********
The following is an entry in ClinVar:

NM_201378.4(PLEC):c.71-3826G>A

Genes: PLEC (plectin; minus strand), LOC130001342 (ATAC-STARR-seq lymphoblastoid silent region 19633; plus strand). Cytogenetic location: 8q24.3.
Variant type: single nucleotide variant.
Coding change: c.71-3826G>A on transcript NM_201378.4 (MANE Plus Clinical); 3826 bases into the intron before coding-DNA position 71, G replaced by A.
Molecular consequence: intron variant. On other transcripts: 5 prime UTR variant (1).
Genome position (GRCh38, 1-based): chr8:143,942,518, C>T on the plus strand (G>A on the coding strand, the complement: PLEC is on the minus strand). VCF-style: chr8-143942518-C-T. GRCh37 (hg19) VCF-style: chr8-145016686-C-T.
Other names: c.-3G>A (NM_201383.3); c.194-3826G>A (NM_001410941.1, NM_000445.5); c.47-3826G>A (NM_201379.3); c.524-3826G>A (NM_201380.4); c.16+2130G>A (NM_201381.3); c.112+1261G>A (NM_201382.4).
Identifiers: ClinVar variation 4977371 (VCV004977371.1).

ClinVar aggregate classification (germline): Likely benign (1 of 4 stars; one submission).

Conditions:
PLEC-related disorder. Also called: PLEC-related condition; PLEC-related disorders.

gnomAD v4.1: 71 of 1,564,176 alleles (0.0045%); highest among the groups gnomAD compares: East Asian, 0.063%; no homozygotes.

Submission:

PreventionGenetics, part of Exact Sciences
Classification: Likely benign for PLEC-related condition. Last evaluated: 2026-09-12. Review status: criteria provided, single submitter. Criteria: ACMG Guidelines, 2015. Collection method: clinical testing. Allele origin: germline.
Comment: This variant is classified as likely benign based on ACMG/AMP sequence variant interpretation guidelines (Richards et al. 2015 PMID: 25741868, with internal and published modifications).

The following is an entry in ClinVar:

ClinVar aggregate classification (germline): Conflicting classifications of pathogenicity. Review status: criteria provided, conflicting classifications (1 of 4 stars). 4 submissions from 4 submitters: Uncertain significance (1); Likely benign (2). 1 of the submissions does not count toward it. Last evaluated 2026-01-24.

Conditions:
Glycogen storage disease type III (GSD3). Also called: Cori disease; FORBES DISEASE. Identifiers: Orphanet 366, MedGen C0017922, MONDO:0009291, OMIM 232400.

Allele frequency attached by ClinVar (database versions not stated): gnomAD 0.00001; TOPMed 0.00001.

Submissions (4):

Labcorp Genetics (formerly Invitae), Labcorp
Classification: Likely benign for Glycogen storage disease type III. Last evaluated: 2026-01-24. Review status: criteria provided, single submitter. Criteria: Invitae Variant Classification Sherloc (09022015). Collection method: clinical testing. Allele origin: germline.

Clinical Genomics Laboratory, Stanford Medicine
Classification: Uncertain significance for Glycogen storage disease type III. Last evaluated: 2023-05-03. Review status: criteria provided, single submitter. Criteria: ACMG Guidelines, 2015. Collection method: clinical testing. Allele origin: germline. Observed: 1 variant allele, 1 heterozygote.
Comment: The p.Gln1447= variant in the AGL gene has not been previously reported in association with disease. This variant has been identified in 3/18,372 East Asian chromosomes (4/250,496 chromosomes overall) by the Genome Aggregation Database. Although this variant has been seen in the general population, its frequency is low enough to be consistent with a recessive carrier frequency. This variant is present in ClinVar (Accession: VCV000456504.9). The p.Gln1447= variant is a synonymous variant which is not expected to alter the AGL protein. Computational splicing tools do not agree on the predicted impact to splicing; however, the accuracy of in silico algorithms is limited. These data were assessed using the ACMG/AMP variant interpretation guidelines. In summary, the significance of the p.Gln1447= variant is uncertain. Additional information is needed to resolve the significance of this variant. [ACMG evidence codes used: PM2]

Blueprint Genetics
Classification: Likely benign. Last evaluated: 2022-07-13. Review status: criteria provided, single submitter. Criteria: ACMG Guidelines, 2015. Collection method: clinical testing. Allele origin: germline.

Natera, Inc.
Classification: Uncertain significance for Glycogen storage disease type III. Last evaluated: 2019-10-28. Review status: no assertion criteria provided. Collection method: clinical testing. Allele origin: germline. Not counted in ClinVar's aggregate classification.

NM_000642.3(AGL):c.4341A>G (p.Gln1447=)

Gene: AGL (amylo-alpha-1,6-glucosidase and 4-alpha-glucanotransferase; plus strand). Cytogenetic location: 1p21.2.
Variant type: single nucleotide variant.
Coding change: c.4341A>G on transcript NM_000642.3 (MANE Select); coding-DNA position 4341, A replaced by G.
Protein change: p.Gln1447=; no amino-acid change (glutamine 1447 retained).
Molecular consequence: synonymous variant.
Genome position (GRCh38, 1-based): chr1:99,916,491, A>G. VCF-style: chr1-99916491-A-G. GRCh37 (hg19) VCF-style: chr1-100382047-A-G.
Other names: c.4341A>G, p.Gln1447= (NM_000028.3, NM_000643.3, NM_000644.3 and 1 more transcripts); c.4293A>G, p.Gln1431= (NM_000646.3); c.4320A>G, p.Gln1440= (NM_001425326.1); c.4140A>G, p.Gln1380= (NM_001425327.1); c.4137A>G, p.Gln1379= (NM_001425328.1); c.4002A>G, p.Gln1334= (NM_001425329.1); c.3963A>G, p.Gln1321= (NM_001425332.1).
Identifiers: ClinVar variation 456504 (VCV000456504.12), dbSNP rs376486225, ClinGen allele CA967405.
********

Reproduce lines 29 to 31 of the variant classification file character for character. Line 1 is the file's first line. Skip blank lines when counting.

Blueprint Genetics
Classification: Likely benign. Last evaluated: 2022-07-13. Review status: criteria provided, single submitter. Criteria: ACMG Guidelines, 2015. Collection method: clinical testing. Allele origin: germline.

Natera, Inc.